Following in the footsteps of Tony Blair, David Cameron has made a mockery of British democracy by resigning as an MP straight after resigning his premiership.
Demonstrably, the real reason he’s stepped down is so his financial activities are not on public record. Through the connections he made as Prime Minister, he can now make a fortune free from public scrutiny.
Speaking about why he resigned as MP for Witney, Cameron claimed:
It isn’t really possible to be a proper backbench MP as a former Prime Minister. Everything you do becomes a big distraction and diversion from what the government needs to do for our country.
But the actions of numerous other former prime ministers appear to be completely at odds with Cameron’s claim. Winston Churchill served as an MP until a year before his death, nine years after his premiership. And after resigning as Prime Minister in 1976, Harold Wilson stood down as an MP seven years later.
Many former prime ministers continue to serve as peers. But Cameron’s comment that he’s looking forward to a “life outside Westminster” appears to suggest that he’s not looking for a seat in the House of Lords. If he did, his financial activities would be on public record, as they would if he continued as an MP.
In the media, there has been much speculation that he resigned because he disapproves of Theresa May’s policy direction. The Daily Mail reports that Cameron quit because of a “clash with Theresa May over grammar schools”. Cameron opposed the creation of new grammar schools throughout his premiership, but he supported the expansion of existing ones.
Stepping backwards, May’s core economic policy is the same as Cameron’s, Thatcher’s and Blair’s: cut public spending and privatise public services. At her first Prime Minister’s Questions (PMQs), May signified her commitment to ideological austerity by calling divestment in people and institutions “living within our means”. May’s government is rearranging the linen but serving up the same meal on the same table: creeping privatisation and cuts. There’s no valid reason Cameron could not serve under such a government.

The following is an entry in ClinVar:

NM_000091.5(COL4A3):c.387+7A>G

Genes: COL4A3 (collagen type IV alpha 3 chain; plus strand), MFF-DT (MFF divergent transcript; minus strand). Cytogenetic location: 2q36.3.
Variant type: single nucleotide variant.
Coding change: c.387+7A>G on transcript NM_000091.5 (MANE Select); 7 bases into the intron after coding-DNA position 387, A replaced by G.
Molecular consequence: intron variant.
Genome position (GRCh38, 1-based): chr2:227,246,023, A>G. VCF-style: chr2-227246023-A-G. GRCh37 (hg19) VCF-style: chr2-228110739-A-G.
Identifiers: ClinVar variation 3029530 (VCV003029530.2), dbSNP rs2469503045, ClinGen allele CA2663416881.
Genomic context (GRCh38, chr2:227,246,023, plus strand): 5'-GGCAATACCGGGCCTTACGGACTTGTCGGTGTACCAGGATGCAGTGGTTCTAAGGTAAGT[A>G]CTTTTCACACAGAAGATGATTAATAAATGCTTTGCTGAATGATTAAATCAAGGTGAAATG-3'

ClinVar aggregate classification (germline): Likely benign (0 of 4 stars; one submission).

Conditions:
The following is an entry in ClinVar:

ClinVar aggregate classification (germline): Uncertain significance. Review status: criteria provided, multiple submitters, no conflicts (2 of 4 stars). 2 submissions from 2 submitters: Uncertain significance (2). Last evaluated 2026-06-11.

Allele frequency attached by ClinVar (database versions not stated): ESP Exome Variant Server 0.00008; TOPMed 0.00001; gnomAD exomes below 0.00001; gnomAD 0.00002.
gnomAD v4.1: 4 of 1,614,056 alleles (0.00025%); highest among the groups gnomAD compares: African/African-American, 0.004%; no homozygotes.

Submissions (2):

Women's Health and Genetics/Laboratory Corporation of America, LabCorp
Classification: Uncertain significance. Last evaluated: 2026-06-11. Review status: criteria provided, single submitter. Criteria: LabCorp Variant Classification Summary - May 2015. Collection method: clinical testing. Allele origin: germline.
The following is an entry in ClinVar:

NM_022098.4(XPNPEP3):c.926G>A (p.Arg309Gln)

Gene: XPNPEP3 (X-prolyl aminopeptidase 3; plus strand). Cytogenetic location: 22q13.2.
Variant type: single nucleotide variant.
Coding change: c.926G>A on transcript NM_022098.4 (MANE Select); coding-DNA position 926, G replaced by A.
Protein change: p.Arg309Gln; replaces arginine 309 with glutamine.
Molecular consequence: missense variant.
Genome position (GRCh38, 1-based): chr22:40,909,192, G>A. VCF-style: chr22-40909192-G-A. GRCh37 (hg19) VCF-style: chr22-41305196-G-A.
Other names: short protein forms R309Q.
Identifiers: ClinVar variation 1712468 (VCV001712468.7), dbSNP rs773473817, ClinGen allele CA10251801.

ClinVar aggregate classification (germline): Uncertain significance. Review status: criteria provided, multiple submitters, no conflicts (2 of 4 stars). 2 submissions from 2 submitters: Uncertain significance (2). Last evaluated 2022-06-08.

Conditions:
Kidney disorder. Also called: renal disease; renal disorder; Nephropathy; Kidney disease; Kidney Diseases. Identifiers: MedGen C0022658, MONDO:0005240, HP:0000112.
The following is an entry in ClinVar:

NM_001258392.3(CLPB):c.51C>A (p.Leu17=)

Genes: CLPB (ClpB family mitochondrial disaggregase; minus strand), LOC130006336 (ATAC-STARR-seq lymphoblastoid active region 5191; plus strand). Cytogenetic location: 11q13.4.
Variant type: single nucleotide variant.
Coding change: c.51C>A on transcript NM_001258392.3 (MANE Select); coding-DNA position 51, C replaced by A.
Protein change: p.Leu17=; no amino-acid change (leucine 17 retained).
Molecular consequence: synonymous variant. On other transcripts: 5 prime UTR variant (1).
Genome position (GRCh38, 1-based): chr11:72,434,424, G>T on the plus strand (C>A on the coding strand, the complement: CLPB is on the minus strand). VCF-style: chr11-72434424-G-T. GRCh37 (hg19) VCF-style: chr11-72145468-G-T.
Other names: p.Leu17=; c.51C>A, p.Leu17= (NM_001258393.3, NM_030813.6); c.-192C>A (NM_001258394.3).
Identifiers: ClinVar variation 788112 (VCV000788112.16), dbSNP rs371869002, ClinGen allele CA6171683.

A legacy of neoliberalism (the economic theory of privatisation, reduced government spending and deregulation of the financial sector) is not the only one Cameron shares with Thatcher and Blair. After her premiership, Thatcher charged tens of thousands for speeches and reportedly earned $250,000 per year as a “geopolitical consultant” for a tobacco firm. Meanwhile, Blair made an eye-watering fortune from his premiership. As Peter Oborne writes:
For instance, when he was PM, Blair seemed to refuse to countenance any decision which might affront the United States. Since leaving office, he has made millions out of grateful U.S. connections.
He also delighted the Kuwaitis by getting rid of their deadly enemy, Saddam Hussein. Once he left No 10, a multi-million-dollar contract soon came Blair’s way from those very Kuwaitis.
Cameron’s own legacy of corruption is already established and aligns with the position that, like Blair, he has quit to make a fortune free from public scrutiny.
The former Prime Minister admitted that he had profited from his father’s offshore firm registered in Panama after personally fighting to keep tax dodging alive in the EU. He had sold his shares in the business before becoming Prime Minister in order to wipe his financial records clean, calling tax avoidance “disingenuous and hypocritical”.
Cameron also stands accused of winning the 2015 general election through systematic electoral fraud, including campaign overspending as a result of personalised letters from the former Prime Minister himself.
Most recently, Cameron doled out peerages to key figures in his own ‘Remain’ campaign, Tory donors and family friends.
Now, after pledging to remain an MP at least until 2020, Cameron has quit to reap the rewards of scratching the right backs for six years. He has already accepted temporary residency in a £16.8m London townhouse from a PR mogul. Meanwhile, he has been invited to Kazakhstan by dictator Nursultan Nazarbayev for EXPO 2017. Like Blair before him, this may be to woo him into a lucrative appointment.
As soon as parliamentary recess was over, Cameron resigned as an MP in order to milk the connections he made as Prime Minister. No longer a public figure, Cameron can make serious money free from public scrutiny but at the expense of democracy.
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